Intrinsically Safe

There are many places where an explosive mixture of air and gas or vapour is, or may be present continuously, intermittently or as a result of an accident. These are defined as hazardous areas by BS EN 600079, the code of practice for installation and maintenance of electrical apparatus in potentially explosive atmospheres.

Hazardous areas are common in petroleum and chemical engineering plants and in factories processing and storing gases, solvents, paints and other volatile substances.

Electrical equipment for use in these areas needs to be designed so that it cannot ignite an explosive mixture, not only in normal operation but also in fault conditions. There are a number of methods available to achieve this but one of the most common is intrinsic safety.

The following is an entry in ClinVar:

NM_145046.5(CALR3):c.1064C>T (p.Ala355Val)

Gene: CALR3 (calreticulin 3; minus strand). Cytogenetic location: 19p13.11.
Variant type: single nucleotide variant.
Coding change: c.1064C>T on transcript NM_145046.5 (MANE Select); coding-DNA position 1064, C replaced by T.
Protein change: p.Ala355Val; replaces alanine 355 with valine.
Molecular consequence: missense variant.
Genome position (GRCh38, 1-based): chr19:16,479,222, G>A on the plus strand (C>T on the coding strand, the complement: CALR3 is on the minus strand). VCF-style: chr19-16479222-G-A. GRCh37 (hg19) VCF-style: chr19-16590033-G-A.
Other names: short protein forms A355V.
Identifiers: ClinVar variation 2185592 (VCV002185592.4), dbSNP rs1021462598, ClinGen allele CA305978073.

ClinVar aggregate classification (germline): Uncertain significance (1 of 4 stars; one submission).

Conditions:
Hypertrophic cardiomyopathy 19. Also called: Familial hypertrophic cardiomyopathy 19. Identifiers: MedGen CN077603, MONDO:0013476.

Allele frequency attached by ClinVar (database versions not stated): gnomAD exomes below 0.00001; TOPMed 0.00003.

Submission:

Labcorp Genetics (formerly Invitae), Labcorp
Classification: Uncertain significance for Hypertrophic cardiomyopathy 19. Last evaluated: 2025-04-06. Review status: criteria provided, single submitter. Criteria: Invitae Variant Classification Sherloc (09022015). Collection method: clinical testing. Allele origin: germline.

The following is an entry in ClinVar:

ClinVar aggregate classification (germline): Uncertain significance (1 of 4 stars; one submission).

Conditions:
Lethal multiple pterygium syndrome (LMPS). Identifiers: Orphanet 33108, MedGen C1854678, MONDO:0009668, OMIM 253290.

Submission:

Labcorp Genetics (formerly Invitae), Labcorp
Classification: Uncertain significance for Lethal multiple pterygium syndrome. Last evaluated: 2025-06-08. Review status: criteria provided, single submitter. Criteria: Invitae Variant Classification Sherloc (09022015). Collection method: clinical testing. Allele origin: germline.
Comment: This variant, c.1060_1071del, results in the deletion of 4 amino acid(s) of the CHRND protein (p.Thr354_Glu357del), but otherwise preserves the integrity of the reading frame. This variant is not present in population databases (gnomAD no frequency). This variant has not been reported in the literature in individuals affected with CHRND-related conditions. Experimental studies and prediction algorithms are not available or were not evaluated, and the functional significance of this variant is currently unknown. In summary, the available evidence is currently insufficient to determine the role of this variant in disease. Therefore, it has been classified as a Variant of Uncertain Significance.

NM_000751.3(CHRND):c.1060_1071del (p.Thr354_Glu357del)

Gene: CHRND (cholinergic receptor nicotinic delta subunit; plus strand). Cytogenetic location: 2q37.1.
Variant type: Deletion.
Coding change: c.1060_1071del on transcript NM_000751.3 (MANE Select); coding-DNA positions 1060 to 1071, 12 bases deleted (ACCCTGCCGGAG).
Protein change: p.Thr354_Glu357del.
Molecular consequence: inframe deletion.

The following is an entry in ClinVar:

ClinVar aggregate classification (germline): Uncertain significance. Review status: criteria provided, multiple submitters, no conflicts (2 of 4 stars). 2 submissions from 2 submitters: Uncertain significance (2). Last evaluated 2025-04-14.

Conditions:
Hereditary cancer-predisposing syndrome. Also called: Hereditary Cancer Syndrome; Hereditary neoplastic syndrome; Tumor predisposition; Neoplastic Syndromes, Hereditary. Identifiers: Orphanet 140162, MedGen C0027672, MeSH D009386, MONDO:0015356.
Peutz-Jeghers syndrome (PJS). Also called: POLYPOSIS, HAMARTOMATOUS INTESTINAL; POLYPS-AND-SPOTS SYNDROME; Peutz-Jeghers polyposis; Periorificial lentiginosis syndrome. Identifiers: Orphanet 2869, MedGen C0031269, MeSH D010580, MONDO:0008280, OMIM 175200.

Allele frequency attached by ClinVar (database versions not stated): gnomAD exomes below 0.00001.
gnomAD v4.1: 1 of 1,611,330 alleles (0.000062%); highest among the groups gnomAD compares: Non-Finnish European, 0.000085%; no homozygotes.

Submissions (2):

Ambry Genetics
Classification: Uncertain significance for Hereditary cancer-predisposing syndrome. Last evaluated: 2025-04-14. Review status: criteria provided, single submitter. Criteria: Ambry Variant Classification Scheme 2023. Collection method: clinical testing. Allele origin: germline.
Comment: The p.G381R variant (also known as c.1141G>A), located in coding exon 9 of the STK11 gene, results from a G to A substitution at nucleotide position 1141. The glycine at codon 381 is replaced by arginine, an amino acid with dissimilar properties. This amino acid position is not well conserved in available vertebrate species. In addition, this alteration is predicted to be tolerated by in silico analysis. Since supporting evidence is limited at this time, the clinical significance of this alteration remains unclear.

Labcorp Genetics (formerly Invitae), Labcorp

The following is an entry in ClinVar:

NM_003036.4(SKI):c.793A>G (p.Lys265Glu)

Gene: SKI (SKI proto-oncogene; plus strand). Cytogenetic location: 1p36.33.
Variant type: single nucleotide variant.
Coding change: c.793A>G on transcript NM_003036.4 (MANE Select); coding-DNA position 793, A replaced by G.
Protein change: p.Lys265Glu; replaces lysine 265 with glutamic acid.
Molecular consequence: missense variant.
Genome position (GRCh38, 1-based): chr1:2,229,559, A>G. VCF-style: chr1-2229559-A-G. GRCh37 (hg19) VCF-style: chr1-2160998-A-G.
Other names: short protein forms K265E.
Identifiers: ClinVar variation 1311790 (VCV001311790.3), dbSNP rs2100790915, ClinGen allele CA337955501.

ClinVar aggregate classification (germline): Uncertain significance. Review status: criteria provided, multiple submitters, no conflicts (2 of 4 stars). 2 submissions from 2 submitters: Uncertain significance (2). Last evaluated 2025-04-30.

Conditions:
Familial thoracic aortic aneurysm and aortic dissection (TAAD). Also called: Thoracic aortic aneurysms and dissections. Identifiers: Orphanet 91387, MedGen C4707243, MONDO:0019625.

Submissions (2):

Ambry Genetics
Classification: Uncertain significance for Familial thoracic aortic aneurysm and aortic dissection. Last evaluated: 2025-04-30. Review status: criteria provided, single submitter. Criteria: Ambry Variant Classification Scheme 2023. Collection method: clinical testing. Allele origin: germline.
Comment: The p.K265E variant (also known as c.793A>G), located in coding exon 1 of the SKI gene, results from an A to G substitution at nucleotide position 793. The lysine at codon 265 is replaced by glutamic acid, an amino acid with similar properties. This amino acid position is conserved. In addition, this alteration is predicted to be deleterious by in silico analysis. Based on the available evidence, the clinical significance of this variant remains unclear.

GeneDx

Flameproof equipment is contained in a box so strong that an internal explosion will neither damage the box nor be transmitted outside the box. The surface must remain cool enough not to ignite the explosive mixture.

When flameproof equipment is interconnected, flameproof wiring must be used. This method is most valuable when high power levels are unavoidable but it is not acceptable for areas in which an explosive gas/air mixture may be continuously present or present for long periods.

For this reason, Apollo fire detectors are made intrinsically safe rather than flameproof. Intrinsically safe equipment operates at such low power and with such small amounts of stored energy that it is incapable of causing ignition:

  • In normal conditions
  • With a single fault
  • With a combination of any two faults

In any of these conditions, every component must remain cool enough not to ignite the gases for which it is approved.

Apollo offer intrinsically safe (IS) detectors in the XP95 and Orbis ranges.

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